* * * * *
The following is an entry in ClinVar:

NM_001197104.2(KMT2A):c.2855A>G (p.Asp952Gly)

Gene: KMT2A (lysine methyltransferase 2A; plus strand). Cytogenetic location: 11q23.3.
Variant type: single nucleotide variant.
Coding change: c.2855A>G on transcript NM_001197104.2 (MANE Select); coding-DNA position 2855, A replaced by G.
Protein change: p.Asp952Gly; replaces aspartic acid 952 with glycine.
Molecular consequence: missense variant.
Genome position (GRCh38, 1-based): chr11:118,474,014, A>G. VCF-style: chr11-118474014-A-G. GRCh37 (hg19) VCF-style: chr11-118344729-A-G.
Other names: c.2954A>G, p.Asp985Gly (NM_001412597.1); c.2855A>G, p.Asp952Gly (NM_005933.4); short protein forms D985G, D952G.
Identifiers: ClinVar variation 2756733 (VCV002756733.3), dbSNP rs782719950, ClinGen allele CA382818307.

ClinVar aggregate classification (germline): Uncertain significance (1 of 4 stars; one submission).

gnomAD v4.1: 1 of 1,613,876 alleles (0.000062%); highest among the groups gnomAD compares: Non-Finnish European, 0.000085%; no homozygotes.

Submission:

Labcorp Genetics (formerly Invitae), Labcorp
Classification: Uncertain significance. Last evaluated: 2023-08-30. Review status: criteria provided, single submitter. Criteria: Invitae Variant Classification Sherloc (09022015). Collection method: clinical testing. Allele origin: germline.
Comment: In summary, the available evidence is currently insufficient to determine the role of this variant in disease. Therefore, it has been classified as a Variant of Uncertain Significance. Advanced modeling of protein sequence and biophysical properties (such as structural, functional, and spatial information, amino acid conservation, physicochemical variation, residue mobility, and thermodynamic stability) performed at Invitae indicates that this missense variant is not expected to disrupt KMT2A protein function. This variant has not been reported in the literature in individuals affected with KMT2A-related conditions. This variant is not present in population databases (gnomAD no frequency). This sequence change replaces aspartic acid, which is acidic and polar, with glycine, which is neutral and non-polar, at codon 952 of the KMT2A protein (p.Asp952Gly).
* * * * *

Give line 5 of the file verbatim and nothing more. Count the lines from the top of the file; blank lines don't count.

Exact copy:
Coding change: c.2855A>G on transcript NM_001197104.2 (MANE Select); coding-DNA position 2855, A replaced by G.